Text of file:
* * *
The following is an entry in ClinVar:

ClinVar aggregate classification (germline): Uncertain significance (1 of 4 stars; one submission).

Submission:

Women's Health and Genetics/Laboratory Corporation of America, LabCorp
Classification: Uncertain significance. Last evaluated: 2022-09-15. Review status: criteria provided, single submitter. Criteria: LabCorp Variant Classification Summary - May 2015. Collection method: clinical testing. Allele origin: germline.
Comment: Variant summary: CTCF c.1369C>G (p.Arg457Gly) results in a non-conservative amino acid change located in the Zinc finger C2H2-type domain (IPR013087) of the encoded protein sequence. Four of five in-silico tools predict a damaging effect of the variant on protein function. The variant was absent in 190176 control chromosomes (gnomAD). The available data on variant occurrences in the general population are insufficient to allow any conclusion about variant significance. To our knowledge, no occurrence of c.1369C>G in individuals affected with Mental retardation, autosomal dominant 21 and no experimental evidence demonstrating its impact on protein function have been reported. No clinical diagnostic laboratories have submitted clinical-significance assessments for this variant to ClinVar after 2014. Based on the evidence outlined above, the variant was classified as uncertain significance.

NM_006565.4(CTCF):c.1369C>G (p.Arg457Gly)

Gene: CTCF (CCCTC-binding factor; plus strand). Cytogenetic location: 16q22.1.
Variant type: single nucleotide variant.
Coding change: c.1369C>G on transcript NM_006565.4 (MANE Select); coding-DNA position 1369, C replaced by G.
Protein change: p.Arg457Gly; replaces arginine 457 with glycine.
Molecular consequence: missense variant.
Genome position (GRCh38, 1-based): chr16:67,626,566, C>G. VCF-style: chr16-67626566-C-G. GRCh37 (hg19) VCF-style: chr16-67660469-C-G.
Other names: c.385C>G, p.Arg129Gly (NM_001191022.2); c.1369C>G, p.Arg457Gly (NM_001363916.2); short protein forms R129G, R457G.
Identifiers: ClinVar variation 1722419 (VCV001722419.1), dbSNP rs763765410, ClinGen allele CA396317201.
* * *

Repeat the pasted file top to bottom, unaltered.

The following is an entry in ClinVar:

ClinVar aggregate classification (germline): Uncertain significance (1 of 4 stars; one submission).

Submission:

Women's Health and Genetics/Laboratory Corporation of America, LabCorp
Classification: Uncertain significance. Last evaluated: 2022-09-15. Review status: criteria provided, single submitter. Criteria: LabCorp Variant Classification Summary - May 2015. Collection method: clinical testing. Allele origin: germline.
Comment: Variant summary: CTCF c.1369C>G (p.Arg457Gly) results in a non-conservative amino acid change located in the Zinc finger C2H2-type domain (IPR013087) of the encoded protein sequence. Four of five in-silico tools predict a damaging effect of the variant on protein function. The variant was absent in 190176 control chromosomes (gnomAD). The available data on variant occurrences in the general population are insufficient to allow any conclusion about variant significance. To our knowledge, no occurrence of c.1369C>G in individuals affected with Mental retardation, autosomal dominant 21 and no experimental evidence demonstrating its impact on protein function have been reported. No clinical diagnostic laboratories have submitted clinical-significance assessments for this variant to ClinVar after 2014. Based on the evidence outlined above, the variant was classified as uncertain significance.

NM_006565.4(CTCF):c.1369C>G (p.Arg457Gly)

Gene: CTCF (CCCTC-binding factor; plus strand). Cytogenetic location: 16q22.1.
Variant type: single nucleotide variant.
Coding change: c.1369C>G on transcript NM_006565.4 (MANE Select); coding-DNA position 1369, C replaced by G.
Protein change: p.Arg457Gly; replaces arginine 457 with glycine.
Molecular consequence: missense variant.
Genome position (GRCh38, 1-based): chr16:67,626,566, C>G. VCF-style: chr16-67626566-C-G. GRCh37 (hg19) VCF-style: chr16-67660469-C-G.
Other names: c.385C>G, p.Arg129Gly (NM_001191022.2); c.1369C>G, p.Arg457Gly (NM_001363916.2); short protein forms R129G, R457G.
Identifiers: ClinVar variation 1722419 (VCV001722419.1), dbSNP rs763765410, ClinGen allele CA396317201.